[2] Bianucci et al: The "Ulysses syndrome": An eponym identifies a psychosomatic disorder in modern migrants in European Journal of International Medicine – 2017

Ancient Greeks and (their love of) fish

In the time of Ancient Greece the Mediterranean was positively teeming with fish. If you cast a net, you could almost be sure of making a good catch. Even the marine biologist Jacques Coustau (1910-1997) was able to film large schools of fish often more than a meter long. These days, as a direct result of overpopulation, overfishing, and pollution, nets often are hauled up empty. When fishermen do catch fish, they can easily discover an exotic and poisonous lionfish (Pterois volitans) in their nets.

Dr. Demetra Mylona is a zooarchaeologist who conducts research for the Institute Aegean Prehistory Study Center for East Crete. She collected data from written sources, scientific texts, and also from the study of ancient fish remains, such as bones[1].

"We can learn a lot from ancient fish bones brought to light with the archeologist's hoe, and from the pots they were cooked in by doing chemical analyzes of food remains," Mylona explains.

Ancient inscriptions speak of prosperous fishing guilds near rich fishing waters. However, the profession of fishmonger seems to have been particularly lucrative. Nothing much has changed in that respect.

According to Mylona, the Ancient Greeks had a special fondness for fish from the Aegean Sea that lived in rocks, but also liked fish from the open sea, such as the coveted tuna. They also liked mackerel, bonito, and anchovies, which were abundant during their season and relatively easy to catch with their nets.

Processed fish, such as tuna and anchovies, was consumed by all levels of society and was the subject of a very flourishing trade throughout the Mediterranean.

Mylona also pointed out that garos (γάρον) was a fundamental element of the Mediterranean diet in ancient times through the Middle Ages. "Garos was a kind of sauce made from fatty fish with salt, equivalent to the fish sauce used in the cuisine of South Eastern Asia. High-quality garos, made from tuna guts and blood, was expensive," she explained. The ancient Romans also acquired a taste for Greek fish sauce. They called it garum.

There were cities around the Mediterranean that lived off the production and trade of garos and other fish products. Even today we can find the amphorae in which these were transported, which, in addition to their characteristic shape, often contain the remains of processed fish," Mylona added.

But this research raises the question of why the Ancient Greek heroes, fighting in the Trojan War, consumed only meat and turned to fish only as a last resort. But that's a topic for another post.

[1] Dimitra Mylona: Fish-Eating in Greece from the Fifth Century B.C.  to the Seventh Century B.C.: A story of impoverished fishermen or luxurious  fish banquets? [thesis] - 2008

What was the name of Odysseus’ city?

No, the name of the capital, city, village or port is not mentioned in Homer's Illiad or Odyssey. We must turn to Ploútarchos (Πλούταρχος) whom we know better as Plutarch (AD 46–after AD 119). In his book 'Quaestiones Graecae', this Greek historian, biographer, essayist, and priest, addresses the question of Ithaka's (main) city.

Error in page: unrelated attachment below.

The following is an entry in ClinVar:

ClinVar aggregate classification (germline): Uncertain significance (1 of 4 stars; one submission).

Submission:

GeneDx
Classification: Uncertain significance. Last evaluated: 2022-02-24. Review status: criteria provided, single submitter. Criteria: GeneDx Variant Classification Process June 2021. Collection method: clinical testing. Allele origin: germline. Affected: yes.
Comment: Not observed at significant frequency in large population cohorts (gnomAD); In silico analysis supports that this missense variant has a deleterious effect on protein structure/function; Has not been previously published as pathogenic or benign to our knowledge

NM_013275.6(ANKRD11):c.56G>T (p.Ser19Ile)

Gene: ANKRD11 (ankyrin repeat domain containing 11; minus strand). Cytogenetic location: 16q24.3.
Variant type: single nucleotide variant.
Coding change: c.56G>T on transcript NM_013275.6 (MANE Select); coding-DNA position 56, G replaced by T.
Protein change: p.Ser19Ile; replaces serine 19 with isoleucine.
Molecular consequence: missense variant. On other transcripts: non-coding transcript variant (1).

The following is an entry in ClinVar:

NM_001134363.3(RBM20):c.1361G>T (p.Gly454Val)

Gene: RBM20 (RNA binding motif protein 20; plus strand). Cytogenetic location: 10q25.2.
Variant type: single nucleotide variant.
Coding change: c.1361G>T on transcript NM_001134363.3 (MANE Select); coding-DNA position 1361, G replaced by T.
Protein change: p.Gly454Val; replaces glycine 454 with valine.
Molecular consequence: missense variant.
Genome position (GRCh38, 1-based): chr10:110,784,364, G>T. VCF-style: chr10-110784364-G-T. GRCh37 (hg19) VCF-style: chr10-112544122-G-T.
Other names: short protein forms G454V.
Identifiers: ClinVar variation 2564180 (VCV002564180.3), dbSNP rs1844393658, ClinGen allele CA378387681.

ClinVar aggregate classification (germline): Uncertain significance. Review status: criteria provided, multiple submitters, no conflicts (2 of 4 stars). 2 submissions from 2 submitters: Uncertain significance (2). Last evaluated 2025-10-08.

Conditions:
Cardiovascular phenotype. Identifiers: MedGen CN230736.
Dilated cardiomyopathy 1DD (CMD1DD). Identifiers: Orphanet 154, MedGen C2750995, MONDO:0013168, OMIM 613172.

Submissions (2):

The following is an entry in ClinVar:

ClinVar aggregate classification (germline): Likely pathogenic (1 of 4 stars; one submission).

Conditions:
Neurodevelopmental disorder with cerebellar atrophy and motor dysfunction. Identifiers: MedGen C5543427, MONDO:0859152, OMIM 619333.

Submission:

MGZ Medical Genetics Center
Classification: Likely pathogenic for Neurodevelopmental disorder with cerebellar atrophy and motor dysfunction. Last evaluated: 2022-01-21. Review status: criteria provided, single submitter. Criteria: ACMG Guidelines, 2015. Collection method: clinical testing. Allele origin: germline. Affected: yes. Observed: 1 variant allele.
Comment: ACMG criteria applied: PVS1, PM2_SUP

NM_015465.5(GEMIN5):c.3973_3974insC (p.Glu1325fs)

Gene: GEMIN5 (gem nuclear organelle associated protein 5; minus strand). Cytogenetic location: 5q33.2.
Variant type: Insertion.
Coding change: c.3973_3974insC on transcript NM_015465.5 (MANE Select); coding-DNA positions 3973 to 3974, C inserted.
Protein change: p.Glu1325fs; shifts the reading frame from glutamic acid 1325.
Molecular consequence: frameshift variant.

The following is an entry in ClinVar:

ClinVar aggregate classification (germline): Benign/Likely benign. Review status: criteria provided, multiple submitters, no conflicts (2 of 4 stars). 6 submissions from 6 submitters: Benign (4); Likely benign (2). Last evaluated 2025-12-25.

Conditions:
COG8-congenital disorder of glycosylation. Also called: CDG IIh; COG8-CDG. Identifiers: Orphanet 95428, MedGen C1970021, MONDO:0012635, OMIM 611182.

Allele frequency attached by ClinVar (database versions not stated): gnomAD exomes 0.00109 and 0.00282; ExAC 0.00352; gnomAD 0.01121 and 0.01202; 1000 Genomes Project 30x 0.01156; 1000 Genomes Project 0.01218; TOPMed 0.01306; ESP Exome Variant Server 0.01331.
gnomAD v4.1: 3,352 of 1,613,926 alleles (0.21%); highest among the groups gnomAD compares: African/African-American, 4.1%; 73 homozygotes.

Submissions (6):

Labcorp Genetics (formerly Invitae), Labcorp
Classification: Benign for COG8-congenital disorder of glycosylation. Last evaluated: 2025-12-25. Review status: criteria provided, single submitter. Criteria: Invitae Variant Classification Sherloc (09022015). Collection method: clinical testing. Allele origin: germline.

[Odysseus embracing his father Laertes after returning home to Ithaka]

In Question 43 of the aforementioned book Plutarch asks: 'Why is the city of the Ithacans called Alalcomenae (Ἀλαλκομ́εναι)?' 

πόθεν ἡ τῶν ᾽Ιθακησίων πόλις ᾽Αλαλκομεναὶ προσηγορεύθη; διὰ τὸ τὴν ᾽Αντίκλειαν ὑπὸ Σισύφου βιασθεῖσαν ἐν τῆι παρθενίαι τὸν ᾽Οδυσσέα συλλαβεῖν· ὑπὸ πλειόνων δ᾽ ἐστὶν εἰρημένον. ῎Ιστρος δὲ ὁ ᾽Αλεξανδρεὺς ἐν ῾Υπομνήμασι προσιστόρηκεν, ὅτι τῶι Λαέρτηι δοθεῖσα πρὸς γάμον καὶ ἀναγομένη περὶ τὸ ᾽Αλαλκομένειον ἐν τῆι Βοιωτίαι τὸν ᾽Οδυσσέα τέκοι· καὶ διὰ τοῦτο ἐκεῖνος ὥσπερ μητροπόλεως ἀναφέρων τοὐνομα τὴν ἐν ᾽Ιθάκηι πόλιν οὕτω φησὶ προσαγορεύεσθαι.

. It is affirmed by most, that it was because Anticlea in the time of her virginity was forcibly seized upon by Sisyphus, and brought forth Ulysses. But Ister the Alexandrian hath acquainted us in his memoirs, that Anticlea was married to Laertes, and being brought to a place about the Alalcomeneum in Boeotia, was delivered of Ulysses; and therefore Ulysses called the city of Ithaca by the same name, to renew the memory of the place in which he had been born

Therefore, the city on Ithaka was called Alalcomenae in honour of a city with the same name in Boeotia.

The problem, of course, is that Plutarch lived more than a 1,000 years after the events that were described in the works of Homer. During that long period of time, memories will become legends. Legends fade to myth. Myths get embellished with spurious material to muddle history.

Can we walk back in history and find a more ancient source that mentions the name of Odysseus city? The sad answer is: Unfortunately no.

Possibly both the name of the island (or peninsula) and its city were both called Ithaka. This solution corroborates with our conclusion in a previous post, where we found that the name Ithaka may well have had the meaning of 'old' or 'ancient'. One would think that both the city and its surroundings may well have deserved that epithet.